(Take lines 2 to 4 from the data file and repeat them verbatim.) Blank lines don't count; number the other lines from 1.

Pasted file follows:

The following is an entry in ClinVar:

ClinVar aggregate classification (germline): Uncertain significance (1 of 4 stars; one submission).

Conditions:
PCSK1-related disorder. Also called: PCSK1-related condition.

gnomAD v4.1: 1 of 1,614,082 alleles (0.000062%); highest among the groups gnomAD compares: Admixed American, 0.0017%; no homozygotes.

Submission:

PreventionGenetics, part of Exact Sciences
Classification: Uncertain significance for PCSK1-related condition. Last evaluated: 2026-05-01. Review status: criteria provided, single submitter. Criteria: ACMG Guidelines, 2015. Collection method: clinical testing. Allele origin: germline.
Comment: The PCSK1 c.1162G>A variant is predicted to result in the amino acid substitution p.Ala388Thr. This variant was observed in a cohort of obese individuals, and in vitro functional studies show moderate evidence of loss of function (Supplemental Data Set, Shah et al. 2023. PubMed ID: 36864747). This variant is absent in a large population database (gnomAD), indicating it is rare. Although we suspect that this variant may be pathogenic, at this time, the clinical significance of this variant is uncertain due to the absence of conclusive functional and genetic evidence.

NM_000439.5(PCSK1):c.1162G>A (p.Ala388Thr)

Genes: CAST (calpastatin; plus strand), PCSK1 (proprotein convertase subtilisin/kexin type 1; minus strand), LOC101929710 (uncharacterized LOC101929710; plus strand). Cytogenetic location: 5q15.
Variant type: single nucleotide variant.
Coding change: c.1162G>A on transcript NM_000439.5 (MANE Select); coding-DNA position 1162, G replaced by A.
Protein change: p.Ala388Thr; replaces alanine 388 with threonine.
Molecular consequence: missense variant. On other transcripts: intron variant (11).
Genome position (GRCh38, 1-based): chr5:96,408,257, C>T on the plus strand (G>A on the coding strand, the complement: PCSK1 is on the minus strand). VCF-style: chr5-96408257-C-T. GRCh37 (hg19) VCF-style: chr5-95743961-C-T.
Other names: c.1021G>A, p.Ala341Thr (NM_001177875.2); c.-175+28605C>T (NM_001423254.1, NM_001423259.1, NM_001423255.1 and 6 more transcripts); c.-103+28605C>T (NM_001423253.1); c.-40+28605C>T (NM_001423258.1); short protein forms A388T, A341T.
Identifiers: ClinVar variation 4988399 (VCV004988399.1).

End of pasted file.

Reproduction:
ClinVar aggregate classification (germline): Uncertain significance (1 of 4 stars; one submission).

Conditions:
PCSK1-related disorder. Also called: PCSK1-related condition.